Animals that appear unhealthy, or which have been in any way debilitated in transit, should be separated from the remainder and held in an appropriate location for observation and treatment. Where this is not feasible, such animals should be euthanized without delay. 

Cell lines should be shown to be free of specific organisms before they are injected into disease-free animals.
 

2. Conditioning/Quarantine 

Quarantining is most important as it allows detection of disease prior to introduction to a disease-free colony. The level of conditioning required will depend on the differences in microbial status between the resident animals and the incoming animals. Rodents are commonly purposebred for the laboratory and can be received from the supplier in a defined state, with a known health, nutritional and, to a varying extent, genetic background. Similarly other purposebred species obtained from reputable sources will have complete health profiles and will have received specified prophylactic treatment. Such animals may not normally require further quarantine for confirmation of their health status; however, a holding period of several days will give the animals the opportunity to adjust to their new surroundings. A minimum adjustment period of two days is required after shipping for immune function, corticosterone levels and other physiological parameters to stabilize.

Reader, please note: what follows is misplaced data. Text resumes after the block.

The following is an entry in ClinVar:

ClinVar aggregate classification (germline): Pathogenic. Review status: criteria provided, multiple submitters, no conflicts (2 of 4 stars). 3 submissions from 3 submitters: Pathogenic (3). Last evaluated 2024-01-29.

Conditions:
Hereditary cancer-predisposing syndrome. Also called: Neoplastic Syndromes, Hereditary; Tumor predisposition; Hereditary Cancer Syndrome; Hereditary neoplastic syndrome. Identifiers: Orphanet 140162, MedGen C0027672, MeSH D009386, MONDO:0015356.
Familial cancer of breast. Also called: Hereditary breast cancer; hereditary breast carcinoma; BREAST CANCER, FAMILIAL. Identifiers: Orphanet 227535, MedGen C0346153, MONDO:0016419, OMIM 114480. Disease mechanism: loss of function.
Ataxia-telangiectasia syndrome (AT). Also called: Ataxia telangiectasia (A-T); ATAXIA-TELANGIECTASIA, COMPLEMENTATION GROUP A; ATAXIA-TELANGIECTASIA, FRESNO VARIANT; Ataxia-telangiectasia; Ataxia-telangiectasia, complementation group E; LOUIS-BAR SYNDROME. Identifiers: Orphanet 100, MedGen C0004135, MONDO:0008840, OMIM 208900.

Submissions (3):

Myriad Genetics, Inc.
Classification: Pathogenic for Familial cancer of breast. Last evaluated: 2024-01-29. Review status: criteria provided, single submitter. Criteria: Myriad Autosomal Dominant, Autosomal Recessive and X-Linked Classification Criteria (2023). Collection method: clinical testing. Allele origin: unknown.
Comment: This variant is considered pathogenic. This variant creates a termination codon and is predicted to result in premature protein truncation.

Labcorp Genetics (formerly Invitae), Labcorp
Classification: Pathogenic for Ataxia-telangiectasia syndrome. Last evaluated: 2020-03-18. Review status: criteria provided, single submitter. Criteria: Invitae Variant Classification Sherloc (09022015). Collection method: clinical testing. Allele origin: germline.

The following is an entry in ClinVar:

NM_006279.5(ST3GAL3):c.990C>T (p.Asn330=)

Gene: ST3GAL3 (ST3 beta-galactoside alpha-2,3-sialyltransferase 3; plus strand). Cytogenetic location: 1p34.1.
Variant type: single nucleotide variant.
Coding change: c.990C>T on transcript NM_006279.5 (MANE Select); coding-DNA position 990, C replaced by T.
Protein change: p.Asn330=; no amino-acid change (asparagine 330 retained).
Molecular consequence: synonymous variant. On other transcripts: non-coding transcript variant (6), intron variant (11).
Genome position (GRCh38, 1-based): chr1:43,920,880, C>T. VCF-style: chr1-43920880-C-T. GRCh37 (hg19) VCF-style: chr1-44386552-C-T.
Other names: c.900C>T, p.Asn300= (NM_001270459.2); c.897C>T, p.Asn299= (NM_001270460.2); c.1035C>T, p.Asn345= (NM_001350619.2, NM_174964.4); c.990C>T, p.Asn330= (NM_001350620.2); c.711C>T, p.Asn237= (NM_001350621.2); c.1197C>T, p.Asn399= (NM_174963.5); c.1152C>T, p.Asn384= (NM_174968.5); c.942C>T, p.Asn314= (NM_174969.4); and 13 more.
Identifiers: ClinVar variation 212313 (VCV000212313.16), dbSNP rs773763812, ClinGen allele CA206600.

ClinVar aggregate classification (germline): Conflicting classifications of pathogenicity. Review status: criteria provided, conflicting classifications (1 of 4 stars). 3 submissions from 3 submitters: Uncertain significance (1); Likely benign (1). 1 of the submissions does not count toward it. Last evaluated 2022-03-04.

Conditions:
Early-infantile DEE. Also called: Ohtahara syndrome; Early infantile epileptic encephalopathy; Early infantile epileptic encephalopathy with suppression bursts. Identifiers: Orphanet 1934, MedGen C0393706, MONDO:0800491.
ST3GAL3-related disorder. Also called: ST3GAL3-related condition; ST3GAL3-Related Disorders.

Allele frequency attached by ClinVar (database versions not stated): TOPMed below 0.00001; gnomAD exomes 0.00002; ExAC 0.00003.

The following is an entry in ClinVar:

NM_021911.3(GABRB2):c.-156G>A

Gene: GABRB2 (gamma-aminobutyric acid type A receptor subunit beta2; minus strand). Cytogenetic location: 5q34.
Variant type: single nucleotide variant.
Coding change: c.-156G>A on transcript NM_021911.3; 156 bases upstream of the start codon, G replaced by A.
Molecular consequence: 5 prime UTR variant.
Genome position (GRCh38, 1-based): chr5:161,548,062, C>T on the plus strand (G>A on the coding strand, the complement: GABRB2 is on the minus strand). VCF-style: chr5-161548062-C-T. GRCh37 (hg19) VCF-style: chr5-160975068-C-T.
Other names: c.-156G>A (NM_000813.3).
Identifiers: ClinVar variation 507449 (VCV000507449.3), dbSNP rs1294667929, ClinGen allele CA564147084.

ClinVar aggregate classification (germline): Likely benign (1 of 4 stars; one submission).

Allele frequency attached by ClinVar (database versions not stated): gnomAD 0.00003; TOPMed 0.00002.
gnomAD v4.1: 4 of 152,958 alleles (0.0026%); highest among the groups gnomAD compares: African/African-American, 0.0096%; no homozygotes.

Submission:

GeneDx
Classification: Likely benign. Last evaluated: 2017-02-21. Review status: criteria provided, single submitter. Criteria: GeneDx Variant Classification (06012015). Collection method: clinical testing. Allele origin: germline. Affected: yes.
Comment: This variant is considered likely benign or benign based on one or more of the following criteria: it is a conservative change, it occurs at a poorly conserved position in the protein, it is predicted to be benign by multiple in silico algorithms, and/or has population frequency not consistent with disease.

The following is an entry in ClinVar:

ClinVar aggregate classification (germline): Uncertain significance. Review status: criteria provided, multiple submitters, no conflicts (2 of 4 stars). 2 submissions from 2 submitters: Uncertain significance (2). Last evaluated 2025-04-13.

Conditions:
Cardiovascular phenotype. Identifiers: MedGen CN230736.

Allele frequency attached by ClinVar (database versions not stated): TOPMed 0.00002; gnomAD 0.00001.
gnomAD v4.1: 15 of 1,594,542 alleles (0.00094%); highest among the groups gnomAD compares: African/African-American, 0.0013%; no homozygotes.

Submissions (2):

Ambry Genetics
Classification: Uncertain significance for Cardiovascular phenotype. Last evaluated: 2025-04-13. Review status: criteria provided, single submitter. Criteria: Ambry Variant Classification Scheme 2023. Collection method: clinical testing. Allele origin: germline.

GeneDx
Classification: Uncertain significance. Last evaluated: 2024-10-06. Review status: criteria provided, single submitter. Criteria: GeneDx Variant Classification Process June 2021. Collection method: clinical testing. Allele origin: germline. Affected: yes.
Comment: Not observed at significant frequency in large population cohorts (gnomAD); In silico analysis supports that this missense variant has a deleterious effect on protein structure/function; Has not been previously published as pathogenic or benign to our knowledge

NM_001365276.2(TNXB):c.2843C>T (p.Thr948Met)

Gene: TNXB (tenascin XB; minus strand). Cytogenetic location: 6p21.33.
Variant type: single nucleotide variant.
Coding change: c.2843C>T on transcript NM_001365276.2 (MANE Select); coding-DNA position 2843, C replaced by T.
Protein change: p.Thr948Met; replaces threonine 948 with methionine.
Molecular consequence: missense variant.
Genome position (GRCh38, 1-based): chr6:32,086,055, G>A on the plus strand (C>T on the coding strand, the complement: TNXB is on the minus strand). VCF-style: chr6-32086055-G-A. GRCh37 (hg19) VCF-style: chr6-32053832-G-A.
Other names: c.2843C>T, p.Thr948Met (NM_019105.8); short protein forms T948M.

Legally procured strays or donated animals, acquired feral animals, such as non human primates, and animals from other random sources should be subjected to a period of conditioning following their reception. Conditioning requires that the animal be held for a varying period of time (1-6 weeks) in separate quarters. The length of the conditioning period will depend on the species, the health status of the animals, the reliability of the supplier, and whether an active process of screening animals for the presence of or exposure to infectious agents is undertaken. During this period, thorough physical examinations should be undertaken. Further examination will depend on species and intended use. 

The conditioning period should be of sufficient duration to permit the proper evaluation of the suitability of the animal(s) for their intended use, and testing for contagious, zoonotic and other diseases that may be of concern. This can include serological screening for antibodies to viruses and other pathogens, the examination for ecto- and endo-parasites, mycoplasma, and pathogenic bacteria. If contamination during transport is a possibility, an appropriate period to allow expression of disease or antibody production should be allowed. Sufficient time must also be allowed for appropriate treatment or vaccination against diseases that tend to be endemic in the species being conditioned.